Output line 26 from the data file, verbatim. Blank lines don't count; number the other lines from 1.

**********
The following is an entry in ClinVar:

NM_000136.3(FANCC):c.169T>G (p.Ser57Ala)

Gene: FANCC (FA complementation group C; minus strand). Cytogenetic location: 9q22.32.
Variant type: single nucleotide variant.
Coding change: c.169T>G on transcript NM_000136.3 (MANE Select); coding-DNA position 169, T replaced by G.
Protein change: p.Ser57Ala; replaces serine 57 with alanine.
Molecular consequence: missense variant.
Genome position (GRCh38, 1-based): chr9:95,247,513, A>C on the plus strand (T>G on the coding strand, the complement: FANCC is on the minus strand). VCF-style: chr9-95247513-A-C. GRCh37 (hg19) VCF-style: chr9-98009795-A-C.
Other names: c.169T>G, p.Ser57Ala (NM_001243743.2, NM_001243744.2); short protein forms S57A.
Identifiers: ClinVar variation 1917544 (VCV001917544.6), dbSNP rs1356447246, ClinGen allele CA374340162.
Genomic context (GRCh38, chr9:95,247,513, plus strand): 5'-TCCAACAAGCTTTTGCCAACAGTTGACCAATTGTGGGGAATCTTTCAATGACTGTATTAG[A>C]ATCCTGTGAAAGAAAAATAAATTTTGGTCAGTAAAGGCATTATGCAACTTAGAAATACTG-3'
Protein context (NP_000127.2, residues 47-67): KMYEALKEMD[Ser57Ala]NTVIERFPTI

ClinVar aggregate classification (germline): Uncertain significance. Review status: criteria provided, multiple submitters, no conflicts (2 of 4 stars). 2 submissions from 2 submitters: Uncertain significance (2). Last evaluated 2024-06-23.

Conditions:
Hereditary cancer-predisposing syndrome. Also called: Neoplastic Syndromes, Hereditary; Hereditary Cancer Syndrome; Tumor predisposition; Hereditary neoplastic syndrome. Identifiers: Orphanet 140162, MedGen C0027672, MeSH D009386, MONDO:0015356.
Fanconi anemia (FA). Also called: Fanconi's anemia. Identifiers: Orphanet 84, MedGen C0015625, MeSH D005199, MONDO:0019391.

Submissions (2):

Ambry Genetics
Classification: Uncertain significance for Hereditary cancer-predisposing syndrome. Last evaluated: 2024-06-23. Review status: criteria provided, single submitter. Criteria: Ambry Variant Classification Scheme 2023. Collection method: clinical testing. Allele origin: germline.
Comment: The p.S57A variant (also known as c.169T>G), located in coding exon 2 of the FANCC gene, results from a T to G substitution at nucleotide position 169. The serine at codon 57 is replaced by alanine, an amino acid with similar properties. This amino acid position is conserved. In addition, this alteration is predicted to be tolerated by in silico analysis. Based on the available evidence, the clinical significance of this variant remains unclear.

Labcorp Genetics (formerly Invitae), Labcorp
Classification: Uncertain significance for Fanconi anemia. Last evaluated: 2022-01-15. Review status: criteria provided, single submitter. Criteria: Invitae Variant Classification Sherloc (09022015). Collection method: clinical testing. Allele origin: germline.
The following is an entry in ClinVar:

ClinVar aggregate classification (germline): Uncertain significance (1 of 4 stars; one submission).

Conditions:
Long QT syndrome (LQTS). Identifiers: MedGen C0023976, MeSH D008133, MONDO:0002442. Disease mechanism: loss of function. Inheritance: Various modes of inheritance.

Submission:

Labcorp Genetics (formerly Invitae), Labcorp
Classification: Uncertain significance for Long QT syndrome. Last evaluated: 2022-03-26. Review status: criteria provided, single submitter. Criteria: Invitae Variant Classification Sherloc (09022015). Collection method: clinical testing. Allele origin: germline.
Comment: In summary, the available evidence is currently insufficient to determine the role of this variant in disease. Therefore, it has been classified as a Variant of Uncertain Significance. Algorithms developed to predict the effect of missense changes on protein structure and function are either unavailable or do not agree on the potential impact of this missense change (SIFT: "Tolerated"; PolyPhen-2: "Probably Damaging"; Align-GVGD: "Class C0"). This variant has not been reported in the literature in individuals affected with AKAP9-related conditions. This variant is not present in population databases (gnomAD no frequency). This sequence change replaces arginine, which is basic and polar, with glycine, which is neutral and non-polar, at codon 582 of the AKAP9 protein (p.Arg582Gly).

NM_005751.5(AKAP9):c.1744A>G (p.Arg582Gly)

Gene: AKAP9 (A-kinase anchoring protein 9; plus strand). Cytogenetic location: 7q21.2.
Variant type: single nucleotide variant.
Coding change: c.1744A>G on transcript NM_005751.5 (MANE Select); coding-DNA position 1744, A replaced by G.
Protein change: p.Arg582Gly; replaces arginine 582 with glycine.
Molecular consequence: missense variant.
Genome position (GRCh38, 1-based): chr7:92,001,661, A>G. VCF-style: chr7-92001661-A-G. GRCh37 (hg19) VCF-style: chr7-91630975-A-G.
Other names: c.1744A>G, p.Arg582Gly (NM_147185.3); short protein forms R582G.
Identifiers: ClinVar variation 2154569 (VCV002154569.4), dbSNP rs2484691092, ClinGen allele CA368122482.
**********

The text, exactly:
Long QT syndrome (LQTS). Identifiers: MedGen C0023976, MeSH D008133, MONDO:0002442. Disease mechanism: loss of function. Inheritance: Various modes of inheritance.